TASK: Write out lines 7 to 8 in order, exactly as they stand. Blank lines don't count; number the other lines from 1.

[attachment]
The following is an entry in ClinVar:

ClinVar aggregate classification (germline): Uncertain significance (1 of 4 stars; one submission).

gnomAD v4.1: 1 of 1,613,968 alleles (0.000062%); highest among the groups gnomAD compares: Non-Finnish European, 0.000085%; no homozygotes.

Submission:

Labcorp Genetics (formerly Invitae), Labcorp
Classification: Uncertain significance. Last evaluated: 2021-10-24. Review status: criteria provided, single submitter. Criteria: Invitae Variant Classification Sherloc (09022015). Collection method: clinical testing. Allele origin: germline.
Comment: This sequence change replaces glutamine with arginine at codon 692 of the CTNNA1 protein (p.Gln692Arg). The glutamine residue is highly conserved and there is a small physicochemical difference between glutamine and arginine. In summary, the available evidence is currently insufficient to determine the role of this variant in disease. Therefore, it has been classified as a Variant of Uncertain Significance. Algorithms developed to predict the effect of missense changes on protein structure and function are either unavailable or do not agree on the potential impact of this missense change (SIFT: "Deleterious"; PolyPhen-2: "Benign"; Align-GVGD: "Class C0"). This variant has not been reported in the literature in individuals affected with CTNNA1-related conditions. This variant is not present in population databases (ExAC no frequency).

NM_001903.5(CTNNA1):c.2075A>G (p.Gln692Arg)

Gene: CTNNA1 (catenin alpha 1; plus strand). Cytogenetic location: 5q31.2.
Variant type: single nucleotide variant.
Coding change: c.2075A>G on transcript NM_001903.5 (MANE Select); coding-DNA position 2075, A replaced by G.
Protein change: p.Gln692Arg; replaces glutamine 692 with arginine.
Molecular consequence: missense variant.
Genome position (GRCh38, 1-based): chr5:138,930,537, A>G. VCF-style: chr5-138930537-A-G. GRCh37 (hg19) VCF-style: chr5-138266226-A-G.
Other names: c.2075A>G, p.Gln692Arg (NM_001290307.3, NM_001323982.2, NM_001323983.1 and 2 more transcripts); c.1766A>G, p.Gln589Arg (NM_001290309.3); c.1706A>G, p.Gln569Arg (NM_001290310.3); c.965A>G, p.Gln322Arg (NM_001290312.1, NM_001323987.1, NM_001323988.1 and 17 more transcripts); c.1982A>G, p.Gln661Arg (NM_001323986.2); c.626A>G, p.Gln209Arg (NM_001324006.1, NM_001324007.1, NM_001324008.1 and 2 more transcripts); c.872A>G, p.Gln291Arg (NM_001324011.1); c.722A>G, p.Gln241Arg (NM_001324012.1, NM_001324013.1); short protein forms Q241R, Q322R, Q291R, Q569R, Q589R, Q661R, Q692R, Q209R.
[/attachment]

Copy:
Comment: This sequence change replaces glutamine with arginine at codon 692 of the CTNNA1 protein (p.Gln692Arg). The glutamine residue is highly conserved and there is a small physicochemical difference between glutamine and arginine. In summary, the available evidence is currently insufficient to determine the role of this variant in disease. Therefore, it has been classified as a Variant of Uncertain Significance. Algorithms developed to predict the effect of missense changes on protein structure and function are either unavailable or do not agree on the potential impact of this missense change (SIFT: "Deleterious"; PolyPhen-2: "Benign"; Align-GVGD: "Class C0"). This variant has not been reported in the literature in individuals affected with CTNNA1-related conditions. This variant is not present in population databases (ExAC no frequency).

NM_001903.5(CTNNA1):c.2075A>G (p.Gln692Arg)